Orthodox Christianity, Islam and Protestant are major religions practiced in their respective denominational churches and mosques that are available almost everywhere in all communities. Wherever they are assigned within their host regions, it is essential that Volunteers understand and respect the importance that religion holds in the lives of Ethiopians. Volunteers who show respect for local beliefs are more likely to be accepted into the homes and lives of the members of their new community.

Based on Ethiopia’s longest traditions of varying faith groups living together, there is a remarkable degree of tolerance and co-existence for interfaith engagement of citizens. Volunteers who do not belong to any of the local faith-groups are not pushed out as long as they do not oppose local religious practices or attempt to impose their own beliefs on members of their community.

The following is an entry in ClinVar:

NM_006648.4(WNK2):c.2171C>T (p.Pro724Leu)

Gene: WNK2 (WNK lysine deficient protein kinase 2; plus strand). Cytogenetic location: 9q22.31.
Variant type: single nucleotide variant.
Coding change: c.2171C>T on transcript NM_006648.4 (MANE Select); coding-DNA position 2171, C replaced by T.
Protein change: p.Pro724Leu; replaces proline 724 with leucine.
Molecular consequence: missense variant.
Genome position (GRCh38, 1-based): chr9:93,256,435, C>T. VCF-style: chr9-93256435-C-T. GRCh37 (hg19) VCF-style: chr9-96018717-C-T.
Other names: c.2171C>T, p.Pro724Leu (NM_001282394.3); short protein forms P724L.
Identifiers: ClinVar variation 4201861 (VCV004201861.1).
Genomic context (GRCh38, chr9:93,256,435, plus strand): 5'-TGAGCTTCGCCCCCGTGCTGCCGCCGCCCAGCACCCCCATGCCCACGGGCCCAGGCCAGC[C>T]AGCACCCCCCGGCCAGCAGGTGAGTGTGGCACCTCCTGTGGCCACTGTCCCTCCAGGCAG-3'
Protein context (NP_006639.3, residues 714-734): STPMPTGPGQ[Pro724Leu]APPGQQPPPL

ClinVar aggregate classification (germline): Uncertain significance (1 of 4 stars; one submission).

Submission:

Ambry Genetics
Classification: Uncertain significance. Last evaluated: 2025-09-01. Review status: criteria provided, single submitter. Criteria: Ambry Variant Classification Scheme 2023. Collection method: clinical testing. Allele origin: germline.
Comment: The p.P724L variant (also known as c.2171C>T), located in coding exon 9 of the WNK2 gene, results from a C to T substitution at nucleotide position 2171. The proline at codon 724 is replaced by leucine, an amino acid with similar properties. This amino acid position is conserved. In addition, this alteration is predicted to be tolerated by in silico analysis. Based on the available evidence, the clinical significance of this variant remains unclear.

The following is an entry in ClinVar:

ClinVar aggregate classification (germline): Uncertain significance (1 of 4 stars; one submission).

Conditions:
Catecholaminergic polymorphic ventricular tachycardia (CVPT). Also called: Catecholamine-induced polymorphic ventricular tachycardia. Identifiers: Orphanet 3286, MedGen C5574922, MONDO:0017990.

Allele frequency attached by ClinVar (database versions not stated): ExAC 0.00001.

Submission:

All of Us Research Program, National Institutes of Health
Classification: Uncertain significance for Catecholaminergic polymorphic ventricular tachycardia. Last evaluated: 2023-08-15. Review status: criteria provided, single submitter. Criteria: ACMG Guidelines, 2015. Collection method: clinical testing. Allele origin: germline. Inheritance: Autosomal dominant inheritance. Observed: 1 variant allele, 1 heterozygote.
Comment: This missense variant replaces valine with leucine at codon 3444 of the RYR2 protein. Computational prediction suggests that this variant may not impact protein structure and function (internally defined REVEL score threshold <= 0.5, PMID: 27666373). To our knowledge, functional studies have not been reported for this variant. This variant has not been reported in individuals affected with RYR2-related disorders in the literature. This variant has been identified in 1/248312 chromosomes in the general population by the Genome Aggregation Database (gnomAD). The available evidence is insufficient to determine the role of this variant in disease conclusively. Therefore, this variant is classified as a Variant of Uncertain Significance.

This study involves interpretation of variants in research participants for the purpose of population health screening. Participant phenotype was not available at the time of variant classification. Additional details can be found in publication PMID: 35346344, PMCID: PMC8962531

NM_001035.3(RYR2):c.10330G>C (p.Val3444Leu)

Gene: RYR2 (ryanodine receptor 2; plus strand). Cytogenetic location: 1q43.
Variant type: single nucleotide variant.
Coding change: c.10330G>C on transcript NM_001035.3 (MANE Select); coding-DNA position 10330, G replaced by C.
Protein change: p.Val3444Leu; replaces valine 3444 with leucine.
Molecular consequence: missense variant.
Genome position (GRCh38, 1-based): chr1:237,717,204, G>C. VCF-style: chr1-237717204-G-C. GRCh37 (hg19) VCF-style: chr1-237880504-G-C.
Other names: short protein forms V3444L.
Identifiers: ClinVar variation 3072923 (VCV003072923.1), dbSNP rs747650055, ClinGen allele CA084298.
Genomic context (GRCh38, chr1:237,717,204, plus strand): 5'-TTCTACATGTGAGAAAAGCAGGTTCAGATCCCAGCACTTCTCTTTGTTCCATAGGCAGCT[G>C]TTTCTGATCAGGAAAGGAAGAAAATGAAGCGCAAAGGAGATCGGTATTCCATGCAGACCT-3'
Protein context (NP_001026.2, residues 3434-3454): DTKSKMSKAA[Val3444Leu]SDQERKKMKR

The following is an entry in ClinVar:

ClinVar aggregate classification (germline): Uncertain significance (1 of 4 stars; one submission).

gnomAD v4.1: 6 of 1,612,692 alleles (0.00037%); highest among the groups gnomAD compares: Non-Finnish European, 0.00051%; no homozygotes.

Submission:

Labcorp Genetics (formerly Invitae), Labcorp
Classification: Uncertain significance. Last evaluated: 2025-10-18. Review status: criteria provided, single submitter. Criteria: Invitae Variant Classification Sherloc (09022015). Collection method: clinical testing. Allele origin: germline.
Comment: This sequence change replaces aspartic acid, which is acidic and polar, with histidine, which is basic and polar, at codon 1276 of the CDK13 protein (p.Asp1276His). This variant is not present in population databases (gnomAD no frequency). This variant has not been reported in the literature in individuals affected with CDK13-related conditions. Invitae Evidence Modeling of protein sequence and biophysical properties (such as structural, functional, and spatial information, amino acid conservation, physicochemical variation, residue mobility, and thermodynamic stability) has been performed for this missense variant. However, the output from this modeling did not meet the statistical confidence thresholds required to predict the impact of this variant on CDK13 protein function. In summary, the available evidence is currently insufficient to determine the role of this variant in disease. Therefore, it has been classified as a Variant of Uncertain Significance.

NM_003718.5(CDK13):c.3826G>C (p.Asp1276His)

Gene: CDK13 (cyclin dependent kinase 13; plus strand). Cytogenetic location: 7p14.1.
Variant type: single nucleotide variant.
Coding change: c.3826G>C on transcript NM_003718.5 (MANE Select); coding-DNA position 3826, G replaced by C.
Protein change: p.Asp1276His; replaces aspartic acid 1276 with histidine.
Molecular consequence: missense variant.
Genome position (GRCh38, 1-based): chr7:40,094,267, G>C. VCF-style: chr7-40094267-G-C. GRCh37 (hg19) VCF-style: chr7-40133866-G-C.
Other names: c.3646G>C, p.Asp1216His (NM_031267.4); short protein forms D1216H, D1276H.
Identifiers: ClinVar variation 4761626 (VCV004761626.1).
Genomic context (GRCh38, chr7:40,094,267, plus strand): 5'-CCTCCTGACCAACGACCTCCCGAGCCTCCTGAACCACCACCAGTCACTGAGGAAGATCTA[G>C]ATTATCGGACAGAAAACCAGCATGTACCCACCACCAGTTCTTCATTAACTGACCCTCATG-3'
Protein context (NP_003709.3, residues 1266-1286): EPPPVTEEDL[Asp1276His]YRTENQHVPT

Volunteers are advised to use their best judgment or consult with Peace Corps staff if members of their community ask them about their religion or show interest to take them to their local church or mosque. As an expression of genuine hospitality, they might ask that they accompany them and Volunteers may politely decline if they do not wish to do so. This might be frustrating to some Volunteers, and being consistent and respectful will help without damaging relationships and losing the community’s trust in them.

Different religious groups require their members to take part in fasting. The duration and types of abstentions vary according to the religious traditions. For Orthodox Church believers, the longest fasting period runs for 55 days from March to late April. Members do not eat for most of the day and their diet changes to non-meat and dairy products. For Muslim followers, Ramadan is the main fast where members abstain from eating during daylight. Volunteers’ experience during these and other fasting seasons has been generally positive where they enjoy the meals during these seasons.

Considerations for Volunteer couples

Ethiopians value marriage and give special respect to people who are married. Volunteer heterosexual couples will also be given such regard and respect.

There is a general expectation for any two people of the opposite sex to be married in order to live together. Same sex relations are illegal.